Minnesotans are about to be reminded of what winter can be.
The predicted low temperature of 3 below Thursday morning would be the first subzero temperature of the winter in the Twin Cities (unless there was a surprise Tuesday night) -- and the latest such reading on record.
Windchills around the metro area could approach 20 below, thanks to a brisk northwest wind. Residents in northwestern Minnesota, where noon temperatures Tuesday were already below zero, are bracing for temperatures Wednesday night approaching 20 below and windchills of 40 below, prompting an "Extreme Cold Watch" from the National Weather Service. That is a variation on what used to be a windchill watch or warning.
It will be a shock to the system during a winter that's been notable for an absence of cold.
Officials in the west-metro Westonka School District reminded parents in a robocall late last week -- winter's midpoint -- that their kids should wear a few extra layers in the coming days. And that's why they've been saving the items in the lost and found rather than donating them to charitable groups.
"Parents are just now starting to realize what's missing," said Carol Shukle, administrative assistant to the superintendent.
At Midwest Mountaineering, near the University of Minnesota's West Bank campus, project manager Bear Paulsen said sales of winter outerwear have picked up, perhaps as students from other states or countries find the winter in Minnesota might live up to its reputation.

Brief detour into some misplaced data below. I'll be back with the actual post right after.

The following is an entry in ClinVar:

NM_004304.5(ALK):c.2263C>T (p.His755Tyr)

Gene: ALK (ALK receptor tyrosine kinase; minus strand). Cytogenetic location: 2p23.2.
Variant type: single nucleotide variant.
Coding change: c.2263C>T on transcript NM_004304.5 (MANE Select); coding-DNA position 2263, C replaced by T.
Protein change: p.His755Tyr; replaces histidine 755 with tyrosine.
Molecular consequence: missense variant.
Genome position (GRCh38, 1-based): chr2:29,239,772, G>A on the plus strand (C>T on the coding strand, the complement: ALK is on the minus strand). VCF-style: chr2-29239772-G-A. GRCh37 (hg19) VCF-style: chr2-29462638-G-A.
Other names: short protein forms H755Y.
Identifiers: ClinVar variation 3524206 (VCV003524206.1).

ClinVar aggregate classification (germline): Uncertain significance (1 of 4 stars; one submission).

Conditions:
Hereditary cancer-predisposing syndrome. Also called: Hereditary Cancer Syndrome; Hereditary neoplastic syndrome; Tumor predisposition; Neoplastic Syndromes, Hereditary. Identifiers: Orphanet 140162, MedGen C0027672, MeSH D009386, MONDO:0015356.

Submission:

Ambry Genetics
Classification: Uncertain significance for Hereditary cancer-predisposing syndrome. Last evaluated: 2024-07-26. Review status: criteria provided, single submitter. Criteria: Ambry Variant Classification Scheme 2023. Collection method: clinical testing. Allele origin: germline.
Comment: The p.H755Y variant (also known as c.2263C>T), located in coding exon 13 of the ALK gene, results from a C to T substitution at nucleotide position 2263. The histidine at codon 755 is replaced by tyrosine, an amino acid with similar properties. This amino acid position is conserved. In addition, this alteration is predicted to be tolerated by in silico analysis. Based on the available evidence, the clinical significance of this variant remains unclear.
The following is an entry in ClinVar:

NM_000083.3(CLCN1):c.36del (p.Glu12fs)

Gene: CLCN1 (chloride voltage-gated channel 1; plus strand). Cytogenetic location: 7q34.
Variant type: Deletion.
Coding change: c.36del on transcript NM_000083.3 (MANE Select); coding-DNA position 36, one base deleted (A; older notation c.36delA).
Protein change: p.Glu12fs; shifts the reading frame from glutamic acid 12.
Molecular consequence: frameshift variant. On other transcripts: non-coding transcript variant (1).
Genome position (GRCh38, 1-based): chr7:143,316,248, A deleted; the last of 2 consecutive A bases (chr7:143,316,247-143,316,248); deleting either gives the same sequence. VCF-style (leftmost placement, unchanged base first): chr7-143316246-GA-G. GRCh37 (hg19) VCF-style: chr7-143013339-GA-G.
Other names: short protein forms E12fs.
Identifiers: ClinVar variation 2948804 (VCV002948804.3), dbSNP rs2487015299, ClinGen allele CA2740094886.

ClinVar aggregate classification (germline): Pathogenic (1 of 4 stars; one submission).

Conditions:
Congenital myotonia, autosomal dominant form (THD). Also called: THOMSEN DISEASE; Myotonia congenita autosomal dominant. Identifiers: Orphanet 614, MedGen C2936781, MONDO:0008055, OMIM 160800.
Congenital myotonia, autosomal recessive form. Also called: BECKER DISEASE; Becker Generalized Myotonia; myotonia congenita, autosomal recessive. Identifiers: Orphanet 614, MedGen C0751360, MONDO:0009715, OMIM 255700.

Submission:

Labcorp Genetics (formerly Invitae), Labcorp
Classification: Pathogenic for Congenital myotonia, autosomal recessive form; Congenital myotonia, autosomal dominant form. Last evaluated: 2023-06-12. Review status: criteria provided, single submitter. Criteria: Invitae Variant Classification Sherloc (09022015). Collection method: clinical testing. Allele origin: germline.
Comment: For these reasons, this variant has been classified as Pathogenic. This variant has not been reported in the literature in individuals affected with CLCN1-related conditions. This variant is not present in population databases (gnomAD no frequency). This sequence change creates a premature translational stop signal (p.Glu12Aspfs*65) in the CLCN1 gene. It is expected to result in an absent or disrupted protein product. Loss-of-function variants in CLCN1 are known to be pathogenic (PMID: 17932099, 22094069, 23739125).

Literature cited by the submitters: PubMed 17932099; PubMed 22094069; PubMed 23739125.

"It really is about the first time this winter where people have said, 'Maybe I really do need that coat if I'm going to live here,'" Paulsen said.
The latest date now on the books for the first subzero temperature in the Twin Cities is Jan. 18; the mercury dipped below zero for the first time on that date during the winters of 1888-89 and 2001-02. The average date of the first subzero reading is Dec. 9.
Last winter brought 18 days with lows below zero, the last one on March 2. The unofficial seasonal average is 22.5 days with a reading below zero, according to assistant DNR climatologist Pete Boulay.
But no negatives are in the forecast beyond Thursday.
The 2 below recorded on Jan. 18, 2002, occurred during the Twin Cities' seventh-warmest January on record, which was followed by the ninth-warmest February. There were only two subzero readings that winter, also a record. But the reading of 10 below on Jan. 18, 1889, was followed by a dozen more subzero lows, including two that, nearly 123 years later, remain record lows for their date (20 below Feb. 20 and 25 below Feb. 23).
A late reintroduction to below-zero temperatures "doesn't necessarily mean we won't have a cold spell later," Boulay said.
Through Monday, January temperatures in the Twin Cities were running a very warm 11.2 degrees above normal. The average of 26.6 degrees, if extended through the month, would make it the third-warmest January on record. After the current brief cold snap, higher temperatures predicted for the weekend should pull the average back up.
Bill McAuliffe • 612-673-7646